As a teacher, I am usually getting embarrassed to hear students talking about a “cage” when in essence they mean “cache”. And I have been defending talking about “branch prediction” in my courses on computer organization despite the fact that students have argued that such “esoteric” topics are way too low-level and that no one any longer is interested in such “historic” hardware stuff. I have also been defending the IAIK-way of teaching “operating systems”, all too often against other teachers at the university complaining about the huge attention a typical student needs to come up with in order to master this course.
But with the recent news about “Meltdown” and “Spectre”, all of these efforts paid off manifold: It should be obvious to each and every of our students that diving deep into the guts of our commodity gadgets like mobile phones, PCs, servers, cloud services, and any other computing device gets you all the “juice” it needs for becoming a major player in the stadium shows of IT.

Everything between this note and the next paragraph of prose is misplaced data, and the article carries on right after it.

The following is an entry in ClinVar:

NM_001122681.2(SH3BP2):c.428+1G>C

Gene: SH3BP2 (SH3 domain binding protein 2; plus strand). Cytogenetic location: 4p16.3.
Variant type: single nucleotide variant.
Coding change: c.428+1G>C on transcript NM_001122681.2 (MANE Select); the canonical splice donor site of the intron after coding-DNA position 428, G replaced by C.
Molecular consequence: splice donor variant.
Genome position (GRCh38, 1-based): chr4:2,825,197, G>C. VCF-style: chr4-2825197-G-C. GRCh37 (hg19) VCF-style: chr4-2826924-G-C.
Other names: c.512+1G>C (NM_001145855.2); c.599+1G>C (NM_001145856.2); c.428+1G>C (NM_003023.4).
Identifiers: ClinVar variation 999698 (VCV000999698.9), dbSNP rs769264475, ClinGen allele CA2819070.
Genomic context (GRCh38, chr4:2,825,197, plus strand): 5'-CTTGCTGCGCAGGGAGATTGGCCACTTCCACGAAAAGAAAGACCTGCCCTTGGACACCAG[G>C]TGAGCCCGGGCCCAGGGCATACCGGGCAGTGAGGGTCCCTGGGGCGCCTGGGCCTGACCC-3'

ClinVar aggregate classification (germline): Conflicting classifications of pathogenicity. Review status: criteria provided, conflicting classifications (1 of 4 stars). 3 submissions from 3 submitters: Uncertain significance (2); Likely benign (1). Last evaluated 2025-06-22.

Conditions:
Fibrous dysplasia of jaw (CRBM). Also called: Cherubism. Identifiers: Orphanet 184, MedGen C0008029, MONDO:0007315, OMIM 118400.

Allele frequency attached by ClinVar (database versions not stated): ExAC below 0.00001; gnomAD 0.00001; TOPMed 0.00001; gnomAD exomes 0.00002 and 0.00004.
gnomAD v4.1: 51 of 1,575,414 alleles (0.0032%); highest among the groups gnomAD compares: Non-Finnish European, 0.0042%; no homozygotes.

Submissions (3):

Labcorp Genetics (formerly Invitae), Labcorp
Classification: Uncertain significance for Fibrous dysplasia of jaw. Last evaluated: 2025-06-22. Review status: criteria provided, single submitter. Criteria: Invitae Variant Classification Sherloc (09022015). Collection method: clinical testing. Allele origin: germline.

I congratulate my colleagues Michael Schwarz, Daniel Gruss, Stefan Mangard, and Moritz Lipp (from left to right on the photo above) for their professionalism of detecting, fixing, and communicating results of their work.
In case you have missed all the recent news about Meltdown and Spectre, just google. The news are currently full. This is my favorite: https://meltdownattack.com/
A note for the younger ones of you: Check out “LosFuzzys” (https://hack.more.systems); it might be your place to start a career in becoming great in IT.
Photo (c) Lunghammer